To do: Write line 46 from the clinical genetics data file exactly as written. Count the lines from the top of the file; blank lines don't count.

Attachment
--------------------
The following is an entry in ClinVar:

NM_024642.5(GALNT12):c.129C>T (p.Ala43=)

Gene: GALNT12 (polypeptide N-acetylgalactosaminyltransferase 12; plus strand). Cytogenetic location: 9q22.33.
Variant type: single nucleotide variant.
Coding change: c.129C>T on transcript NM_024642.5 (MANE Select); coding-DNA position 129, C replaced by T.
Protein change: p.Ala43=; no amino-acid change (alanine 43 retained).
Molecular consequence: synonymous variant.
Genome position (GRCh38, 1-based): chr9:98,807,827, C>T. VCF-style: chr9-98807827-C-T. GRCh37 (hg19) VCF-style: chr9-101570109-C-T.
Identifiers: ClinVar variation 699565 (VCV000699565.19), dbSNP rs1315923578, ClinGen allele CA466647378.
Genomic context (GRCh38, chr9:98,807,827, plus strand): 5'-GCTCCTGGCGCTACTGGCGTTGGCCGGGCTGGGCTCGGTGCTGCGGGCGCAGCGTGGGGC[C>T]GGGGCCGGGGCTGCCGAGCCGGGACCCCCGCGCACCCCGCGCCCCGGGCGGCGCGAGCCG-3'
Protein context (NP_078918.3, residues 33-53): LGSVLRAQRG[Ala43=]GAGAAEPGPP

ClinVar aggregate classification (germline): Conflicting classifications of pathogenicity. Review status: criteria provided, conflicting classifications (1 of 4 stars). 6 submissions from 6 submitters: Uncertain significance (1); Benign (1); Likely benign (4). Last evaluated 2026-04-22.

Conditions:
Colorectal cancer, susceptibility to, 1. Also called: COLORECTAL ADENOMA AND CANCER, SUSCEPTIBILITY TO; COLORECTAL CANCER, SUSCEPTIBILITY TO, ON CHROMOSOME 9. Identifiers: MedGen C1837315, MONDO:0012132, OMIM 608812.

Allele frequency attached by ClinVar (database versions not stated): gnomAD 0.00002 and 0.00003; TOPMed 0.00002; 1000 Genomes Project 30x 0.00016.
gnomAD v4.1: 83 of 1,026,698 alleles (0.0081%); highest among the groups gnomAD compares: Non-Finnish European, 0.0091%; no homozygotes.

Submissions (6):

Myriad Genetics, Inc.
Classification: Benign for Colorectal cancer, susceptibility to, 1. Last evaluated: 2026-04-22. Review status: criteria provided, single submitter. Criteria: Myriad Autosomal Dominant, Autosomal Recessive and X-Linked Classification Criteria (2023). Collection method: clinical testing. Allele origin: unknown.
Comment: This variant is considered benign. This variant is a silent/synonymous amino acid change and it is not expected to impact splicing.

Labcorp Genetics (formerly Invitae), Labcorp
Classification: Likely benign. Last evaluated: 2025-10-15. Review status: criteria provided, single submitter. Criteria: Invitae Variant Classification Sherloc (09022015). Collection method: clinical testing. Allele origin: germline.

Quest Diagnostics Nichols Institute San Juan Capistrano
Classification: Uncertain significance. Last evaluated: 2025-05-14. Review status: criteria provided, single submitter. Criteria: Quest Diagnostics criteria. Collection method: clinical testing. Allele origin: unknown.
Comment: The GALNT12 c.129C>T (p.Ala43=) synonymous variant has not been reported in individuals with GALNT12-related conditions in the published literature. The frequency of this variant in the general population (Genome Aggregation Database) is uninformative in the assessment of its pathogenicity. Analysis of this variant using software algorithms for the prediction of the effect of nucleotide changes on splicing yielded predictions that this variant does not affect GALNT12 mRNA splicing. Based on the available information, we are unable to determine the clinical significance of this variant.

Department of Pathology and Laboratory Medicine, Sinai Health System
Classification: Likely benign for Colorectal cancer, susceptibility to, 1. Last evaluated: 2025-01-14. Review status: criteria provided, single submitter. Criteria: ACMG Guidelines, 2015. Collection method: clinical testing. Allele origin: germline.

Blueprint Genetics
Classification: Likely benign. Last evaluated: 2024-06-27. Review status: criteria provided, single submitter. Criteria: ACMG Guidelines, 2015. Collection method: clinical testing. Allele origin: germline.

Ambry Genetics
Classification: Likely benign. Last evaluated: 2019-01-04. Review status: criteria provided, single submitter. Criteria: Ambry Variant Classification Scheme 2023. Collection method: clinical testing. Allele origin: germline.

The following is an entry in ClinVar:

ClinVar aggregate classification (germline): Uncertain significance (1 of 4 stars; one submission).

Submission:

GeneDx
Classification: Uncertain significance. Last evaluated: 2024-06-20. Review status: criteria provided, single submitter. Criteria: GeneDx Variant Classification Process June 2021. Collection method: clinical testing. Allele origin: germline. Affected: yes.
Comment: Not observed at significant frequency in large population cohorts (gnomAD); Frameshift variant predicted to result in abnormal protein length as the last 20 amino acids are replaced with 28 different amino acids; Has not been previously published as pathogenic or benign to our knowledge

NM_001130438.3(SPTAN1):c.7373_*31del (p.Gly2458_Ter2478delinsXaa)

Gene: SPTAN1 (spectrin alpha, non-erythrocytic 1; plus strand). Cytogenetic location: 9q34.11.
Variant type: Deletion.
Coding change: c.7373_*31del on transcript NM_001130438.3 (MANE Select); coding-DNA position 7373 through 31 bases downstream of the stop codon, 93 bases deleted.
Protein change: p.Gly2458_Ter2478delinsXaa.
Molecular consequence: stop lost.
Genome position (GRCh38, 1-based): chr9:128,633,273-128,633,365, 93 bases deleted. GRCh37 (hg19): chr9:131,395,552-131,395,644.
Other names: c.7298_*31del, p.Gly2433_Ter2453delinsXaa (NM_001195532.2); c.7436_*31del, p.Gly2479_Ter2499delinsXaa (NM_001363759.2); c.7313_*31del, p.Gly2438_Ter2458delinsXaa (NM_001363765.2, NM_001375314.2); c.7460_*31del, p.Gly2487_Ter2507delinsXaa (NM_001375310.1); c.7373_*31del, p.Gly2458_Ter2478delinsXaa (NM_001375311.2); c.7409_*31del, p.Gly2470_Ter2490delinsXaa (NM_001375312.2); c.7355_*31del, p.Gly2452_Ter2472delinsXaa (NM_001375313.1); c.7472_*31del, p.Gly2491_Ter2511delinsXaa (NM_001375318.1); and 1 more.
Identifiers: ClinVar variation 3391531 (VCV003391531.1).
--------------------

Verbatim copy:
Identifiers: ClinVar variation 3391531 (VCV003391531.1).